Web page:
Australian banks have reduced their reliance on US money market funds (MMFs), aided by slow credit growth and an increase in deposits, according to a report by Fitch Ratings.
Fitch says that the move is part of the banks’ long-term strategy to replace wholesale funding with deposits to increase the stability of their funding profile and address the new Basel III liquidity requirements. To this end, Reserve Bank of Australia (RBA) data show deposits now account for more than 50% of funding compared with 40% in 2008.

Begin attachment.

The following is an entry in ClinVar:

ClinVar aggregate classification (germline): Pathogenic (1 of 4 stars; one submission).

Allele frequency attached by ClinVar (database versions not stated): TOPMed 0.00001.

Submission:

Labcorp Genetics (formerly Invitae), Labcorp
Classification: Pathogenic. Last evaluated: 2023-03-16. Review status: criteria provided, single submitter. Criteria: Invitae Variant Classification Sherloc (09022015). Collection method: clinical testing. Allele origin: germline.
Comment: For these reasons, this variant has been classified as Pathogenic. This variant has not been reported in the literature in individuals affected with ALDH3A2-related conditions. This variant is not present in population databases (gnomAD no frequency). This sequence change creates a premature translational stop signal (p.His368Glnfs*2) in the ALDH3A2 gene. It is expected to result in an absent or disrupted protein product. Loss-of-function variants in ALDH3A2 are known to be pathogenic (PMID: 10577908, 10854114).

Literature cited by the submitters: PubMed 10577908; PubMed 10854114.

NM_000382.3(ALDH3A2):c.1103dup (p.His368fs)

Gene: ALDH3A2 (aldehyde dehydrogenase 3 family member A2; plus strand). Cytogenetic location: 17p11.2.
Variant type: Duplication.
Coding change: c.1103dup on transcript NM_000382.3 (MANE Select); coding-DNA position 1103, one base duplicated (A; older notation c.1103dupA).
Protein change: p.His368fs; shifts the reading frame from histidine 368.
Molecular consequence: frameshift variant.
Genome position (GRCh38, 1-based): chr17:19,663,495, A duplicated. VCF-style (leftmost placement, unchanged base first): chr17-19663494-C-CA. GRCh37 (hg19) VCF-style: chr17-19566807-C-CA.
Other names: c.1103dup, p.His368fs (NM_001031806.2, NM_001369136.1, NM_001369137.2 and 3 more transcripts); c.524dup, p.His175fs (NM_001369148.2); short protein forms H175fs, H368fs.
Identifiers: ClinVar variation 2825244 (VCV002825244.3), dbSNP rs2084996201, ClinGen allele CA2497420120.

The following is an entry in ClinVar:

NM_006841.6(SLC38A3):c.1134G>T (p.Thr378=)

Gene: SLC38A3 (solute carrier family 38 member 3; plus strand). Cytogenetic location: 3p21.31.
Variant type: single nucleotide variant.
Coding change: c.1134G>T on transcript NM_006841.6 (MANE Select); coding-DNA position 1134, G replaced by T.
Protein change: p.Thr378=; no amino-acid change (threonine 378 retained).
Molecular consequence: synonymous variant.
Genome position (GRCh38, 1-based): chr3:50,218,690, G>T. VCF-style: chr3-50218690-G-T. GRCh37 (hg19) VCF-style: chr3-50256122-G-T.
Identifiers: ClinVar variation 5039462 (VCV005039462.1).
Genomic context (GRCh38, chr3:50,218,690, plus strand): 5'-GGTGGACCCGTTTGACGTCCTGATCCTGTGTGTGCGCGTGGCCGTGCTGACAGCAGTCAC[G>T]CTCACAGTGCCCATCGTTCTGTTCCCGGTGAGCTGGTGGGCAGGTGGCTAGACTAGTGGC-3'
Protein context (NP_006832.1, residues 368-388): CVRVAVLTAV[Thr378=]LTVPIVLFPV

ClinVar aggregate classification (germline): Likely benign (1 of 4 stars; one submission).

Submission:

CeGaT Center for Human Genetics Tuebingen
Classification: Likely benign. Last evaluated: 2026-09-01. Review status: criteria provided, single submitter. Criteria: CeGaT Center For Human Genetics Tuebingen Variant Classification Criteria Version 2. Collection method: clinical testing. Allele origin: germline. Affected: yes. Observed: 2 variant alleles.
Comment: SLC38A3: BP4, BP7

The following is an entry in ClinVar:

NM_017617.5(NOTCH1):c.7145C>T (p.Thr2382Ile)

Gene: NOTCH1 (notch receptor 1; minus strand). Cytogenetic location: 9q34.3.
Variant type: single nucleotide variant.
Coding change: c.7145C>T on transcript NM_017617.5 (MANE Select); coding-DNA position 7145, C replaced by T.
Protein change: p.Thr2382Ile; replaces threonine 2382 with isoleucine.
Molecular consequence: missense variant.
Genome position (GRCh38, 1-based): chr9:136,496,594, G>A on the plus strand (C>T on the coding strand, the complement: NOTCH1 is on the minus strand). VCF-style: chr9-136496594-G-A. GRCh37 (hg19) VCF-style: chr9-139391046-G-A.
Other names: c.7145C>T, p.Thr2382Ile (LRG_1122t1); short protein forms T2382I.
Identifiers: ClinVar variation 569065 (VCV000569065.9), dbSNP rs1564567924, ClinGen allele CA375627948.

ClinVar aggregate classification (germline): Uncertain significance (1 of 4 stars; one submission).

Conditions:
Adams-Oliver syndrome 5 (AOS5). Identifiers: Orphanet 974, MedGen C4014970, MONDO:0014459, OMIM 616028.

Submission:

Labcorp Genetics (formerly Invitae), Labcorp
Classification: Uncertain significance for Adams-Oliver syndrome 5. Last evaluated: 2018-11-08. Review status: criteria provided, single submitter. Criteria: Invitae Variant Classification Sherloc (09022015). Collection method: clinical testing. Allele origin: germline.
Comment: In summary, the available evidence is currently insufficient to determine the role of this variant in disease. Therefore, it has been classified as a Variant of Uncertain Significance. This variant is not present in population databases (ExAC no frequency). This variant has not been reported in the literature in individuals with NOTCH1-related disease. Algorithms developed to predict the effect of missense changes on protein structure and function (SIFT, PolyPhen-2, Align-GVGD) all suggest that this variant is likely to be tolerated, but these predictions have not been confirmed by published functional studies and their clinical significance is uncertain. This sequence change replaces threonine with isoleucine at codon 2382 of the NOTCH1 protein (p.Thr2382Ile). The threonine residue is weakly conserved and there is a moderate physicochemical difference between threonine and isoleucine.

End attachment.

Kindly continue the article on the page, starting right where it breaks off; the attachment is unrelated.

MMFs’ exposure to Australian banks fell 10% on a dollar basis to 7.6% during May, according to the agency’s report ‘US Money Fund Exposure and European Banks’. This is driven by banks’ reluctance to take a potentially volatile form of funding.
Australian banks are currently selective about their funding sources because elevated saving levels and recently enacted covered bond legislation ensure ample funds in desirable forms. Fitch says that it expects some retrenchment in the funding mix when demand for credit increases, but does not anticipate a return to the pre-2008 funding mix.
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